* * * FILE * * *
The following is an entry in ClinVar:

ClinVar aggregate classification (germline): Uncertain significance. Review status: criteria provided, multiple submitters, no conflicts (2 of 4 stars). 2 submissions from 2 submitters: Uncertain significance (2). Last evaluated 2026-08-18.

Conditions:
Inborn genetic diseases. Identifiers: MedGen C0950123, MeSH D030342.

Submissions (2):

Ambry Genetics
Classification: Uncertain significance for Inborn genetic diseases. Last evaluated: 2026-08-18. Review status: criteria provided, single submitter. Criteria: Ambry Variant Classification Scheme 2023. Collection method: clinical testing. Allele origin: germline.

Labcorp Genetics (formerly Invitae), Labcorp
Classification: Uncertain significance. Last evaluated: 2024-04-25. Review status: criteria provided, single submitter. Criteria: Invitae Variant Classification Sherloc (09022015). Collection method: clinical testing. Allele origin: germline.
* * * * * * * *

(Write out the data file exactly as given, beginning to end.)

The following is an entry in ClinVar:

ClinVar aggregate classification (germline): Uncertain significance. Review status: criteria provided, multiple submitters, no conflicts (2 of 4 stars). 2 submissions from 2 submitters: Uncertain significance (2). Last evaluated 2026-08-18.

Conditions:
Inborn genetic diseases. Identifiers: MedGen C0950123, MeSH D030342.

Submissions (2):

Ambry Genetics
Classification: Uncertain significance for Inborn genetic diseases. Last evaluated: 2026-08-18. Review status: criteria provided, single submitter. Criteria: Ambry Variant Classification Scheme 2023. Collection method: clinical testing. Allele origin: germline.

Labcorp Genetics (formerly Invitae), Labcorp
Classification: Uncertain significance. Last evaluated: 2024-04-25. Review status: criteria provided, single submitter. Criteria: Invitae Variant Classification Sherloc (09022015). Collection method: clinical testing. Allele origin: germline.